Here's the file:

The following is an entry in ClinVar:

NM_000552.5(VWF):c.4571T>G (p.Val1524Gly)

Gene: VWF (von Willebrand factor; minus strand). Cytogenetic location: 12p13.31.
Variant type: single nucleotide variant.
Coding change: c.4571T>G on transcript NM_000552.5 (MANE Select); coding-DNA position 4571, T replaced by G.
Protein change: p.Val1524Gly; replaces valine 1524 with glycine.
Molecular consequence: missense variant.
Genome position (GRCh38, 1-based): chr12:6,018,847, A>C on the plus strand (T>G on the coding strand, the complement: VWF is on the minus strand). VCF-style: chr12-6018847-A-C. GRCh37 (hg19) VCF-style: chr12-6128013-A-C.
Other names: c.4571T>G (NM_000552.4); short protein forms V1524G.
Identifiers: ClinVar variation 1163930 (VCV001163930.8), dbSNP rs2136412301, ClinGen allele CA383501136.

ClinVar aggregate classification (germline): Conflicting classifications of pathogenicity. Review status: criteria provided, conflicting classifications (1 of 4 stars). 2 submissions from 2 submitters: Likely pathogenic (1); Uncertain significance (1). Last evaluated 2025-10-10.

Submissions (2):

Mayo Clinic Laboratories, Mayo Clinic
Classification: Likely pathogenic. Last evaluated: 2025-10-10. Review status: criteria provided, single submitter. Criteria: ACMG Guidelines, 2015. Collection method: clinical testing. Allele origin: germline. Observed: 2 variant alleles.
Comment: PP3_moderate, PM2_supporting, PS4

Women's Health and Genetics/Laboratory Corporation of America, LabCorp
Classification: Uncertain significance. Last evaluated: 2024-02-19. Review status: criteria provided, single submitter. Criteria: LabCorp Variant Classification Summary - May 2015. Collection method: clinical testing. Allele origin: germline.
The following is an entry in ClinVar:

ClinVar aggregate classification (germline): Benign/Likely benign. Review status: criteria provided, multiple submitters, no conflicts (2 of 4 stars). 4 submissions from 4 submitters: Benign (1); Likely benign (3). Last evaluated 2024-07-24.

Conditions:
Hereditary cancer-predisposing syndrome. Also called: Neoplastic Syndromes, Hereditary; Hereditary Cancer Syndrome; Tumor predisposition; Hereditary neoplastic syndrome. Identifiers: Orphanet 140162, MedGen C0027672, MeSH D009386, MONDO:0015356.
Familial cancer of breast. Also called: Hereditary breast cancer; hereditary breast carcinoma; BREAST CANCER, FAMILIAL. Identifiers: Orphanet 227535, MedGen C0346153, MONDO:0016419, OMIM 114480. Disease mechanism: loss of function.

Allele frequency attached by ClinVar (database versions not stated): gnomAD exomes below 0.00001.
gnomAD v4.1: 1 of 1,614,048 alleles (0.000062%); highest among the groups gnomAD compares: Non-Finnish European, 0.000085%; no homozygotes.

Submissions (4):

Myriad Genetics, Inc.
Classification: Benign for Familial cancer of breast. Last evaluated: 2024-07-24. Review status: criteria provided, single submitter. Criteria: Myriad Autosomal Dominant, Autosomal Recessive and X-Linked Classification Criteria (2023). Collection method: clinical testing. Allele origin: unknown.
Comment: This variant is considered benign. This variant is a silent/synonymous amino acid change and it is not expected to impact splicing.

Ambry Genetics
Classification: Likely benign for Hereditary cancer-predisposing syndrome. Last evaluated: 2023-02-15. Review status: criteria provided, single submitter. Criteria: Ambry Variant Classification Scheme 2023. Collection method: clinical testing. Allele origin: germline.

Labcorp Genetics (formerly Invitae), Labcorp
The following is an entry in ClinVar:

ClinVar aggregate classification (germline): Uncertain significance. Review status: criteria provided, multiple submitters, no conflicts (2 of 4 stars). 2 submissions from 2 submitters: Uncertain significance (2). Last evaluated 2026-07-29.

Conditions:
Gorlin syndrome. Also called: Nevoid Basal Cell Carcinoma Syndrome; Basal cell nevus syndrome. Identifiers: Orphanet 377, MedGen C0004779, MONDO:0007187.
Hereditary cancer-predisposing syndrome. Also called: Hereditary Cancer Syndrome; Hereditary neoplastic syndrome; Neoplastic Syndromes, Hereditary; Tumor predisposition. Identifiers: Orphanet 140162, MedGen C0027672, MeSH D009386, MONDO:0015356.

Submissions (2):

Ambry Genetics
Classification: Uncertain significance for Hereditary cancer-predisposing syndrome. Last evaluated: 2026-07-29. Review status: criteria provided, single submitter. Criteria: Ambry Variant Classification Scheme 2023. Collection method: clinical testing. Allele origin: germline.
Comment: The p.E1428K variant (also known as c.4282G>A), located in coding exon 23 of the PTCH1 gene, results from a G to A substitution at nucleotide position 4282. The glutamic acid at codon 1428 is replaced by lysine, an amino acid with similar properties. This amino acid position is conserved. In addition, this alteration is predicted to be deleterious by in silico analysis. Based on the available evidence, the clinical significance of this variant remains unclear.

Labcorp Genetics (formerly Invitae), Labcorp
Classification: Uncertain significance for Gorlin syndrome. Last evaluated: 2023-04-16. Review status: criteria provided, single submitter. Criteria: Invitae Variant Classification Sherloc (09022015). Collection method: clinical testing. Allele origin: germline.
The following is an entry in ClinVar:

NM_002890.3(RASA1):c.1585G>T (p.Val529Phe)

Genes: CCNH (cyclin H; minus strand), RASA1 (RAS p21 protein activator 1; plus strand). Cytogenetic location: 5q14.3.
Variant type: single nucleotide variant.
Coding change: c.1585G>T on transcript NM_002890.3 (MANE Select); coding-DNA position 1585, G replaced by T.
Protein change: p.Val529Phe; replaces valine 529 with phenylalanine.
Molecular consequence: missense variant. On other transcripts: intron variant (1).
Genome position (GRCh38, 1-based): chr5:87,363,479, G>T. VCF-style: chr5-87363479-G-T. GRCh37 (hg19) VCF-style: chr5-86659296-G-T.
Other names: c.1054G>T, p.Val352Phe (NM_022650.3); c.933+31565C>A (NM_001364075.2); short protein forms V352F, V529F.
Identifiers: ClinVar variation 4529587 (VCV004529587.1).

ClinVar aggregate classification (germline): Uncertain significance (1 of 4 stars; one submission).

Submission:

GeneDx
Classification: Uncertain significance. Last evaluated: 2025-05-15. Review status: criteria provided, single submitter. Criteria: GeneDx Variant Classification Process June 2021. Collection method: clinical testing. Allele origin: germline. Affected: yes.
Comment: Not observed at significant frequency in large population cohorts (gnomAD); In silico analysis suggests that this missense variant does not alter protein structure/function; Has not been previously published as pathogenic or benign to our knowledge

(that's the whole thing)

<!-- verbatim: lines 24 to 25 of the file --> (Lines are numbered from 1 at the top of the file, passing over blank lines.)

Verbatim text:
gnomAD v4.1: 1 of 1,614,048 alleles (0.000062%); highest among the groups gnomAD compares: Non-Finnish European, 0.000085%; no homozygotes.

Submissions (4):